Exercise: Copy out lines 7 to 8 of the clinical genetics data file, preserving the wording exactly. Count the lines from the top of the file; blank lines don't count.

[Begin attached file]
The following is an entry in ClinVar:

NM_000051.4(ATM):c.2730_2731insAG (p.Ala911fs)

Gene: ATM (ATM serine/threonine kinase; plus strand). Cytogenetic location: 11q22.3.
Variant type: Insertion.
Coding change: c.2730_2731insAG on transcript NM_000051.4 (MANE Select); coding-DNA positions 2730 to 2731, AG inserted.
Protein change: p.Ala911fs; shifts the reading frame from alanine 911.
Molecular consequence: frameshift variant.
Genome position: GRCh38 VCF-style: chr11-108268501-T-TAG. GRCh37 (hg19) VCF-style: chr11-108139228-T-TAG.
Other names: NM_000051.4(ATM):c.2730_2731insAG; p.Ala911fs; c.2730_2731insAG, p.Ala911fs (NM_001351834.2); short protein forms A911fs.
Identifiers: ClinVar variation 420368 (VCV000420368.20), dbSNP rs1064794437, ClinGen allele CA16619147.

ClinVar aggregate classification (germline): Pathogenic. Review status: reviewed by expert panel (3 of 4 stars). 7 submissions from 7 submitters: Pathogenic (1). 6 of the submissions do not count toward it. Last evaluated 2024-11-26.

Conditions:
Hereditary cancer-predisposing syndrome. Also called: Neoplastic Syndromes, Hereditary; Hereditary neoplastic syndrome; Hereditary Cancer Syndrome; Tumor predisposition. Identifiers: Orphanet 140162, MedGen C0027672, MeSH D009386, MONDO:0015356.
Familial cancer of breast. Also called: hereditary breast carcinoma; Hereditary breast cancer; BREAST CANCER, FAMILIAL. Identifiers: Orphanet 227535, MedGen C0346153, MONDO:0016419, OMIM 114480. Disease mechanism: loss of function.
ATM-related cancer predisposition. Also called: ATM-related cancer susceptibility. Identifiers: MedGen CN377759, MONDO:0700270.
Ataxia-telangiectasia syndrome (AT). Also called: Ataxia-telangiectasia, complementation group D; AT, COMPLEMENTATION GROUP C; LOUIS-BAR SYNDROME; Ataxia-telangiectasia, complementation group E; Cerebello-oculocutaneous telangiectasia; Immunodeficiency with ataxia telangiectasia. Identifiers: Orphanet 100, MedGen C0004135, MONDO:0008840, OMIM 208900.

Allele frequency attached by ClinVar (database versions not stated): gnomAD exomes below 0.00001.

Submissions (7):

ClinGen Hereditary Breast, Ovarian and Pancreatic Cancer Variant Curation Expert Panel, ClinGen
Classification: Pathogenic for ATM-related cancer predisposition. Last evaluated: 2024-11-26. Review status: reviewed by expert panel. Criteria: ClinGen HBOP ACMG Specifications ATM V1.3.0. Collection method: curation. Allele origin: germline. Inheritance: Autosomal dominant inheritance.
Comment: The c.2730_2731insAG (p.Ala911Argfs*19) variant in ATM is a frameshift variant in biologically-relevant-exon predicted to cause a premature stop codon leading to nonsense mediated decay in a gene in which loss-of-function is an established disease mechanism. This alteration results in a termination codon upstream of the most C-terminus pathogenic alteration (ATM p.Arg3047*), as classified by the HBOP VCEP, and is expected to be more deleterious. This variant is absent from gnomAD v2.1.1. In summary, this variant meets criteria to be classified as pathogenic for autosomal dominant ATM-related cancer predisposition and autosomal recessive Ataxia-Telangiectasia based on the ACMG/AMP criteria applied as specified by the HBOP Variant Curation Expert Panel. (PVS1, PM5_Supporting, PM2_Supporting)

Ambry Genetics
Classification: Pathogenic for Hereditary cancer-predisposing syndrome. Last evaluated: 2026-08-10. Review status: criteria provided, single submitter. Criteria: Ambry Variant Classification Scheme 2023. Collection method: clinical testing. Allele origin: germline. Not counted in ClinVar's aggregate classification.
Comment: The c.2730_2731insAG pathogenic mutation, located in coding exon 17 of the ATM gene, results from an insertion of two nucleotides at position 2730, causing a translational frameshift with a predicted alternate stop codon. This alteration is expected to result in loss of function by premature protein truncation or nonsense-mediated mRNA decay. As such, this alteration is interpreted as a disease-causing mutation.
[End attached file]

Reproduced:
Molecular consequence: frameshift variant.
Genome position: GRCh38 VCF-style: chr11-108268501-T-TAG. GRCh37 (hg19) VCF-style: chr11-108139228-T-TAG.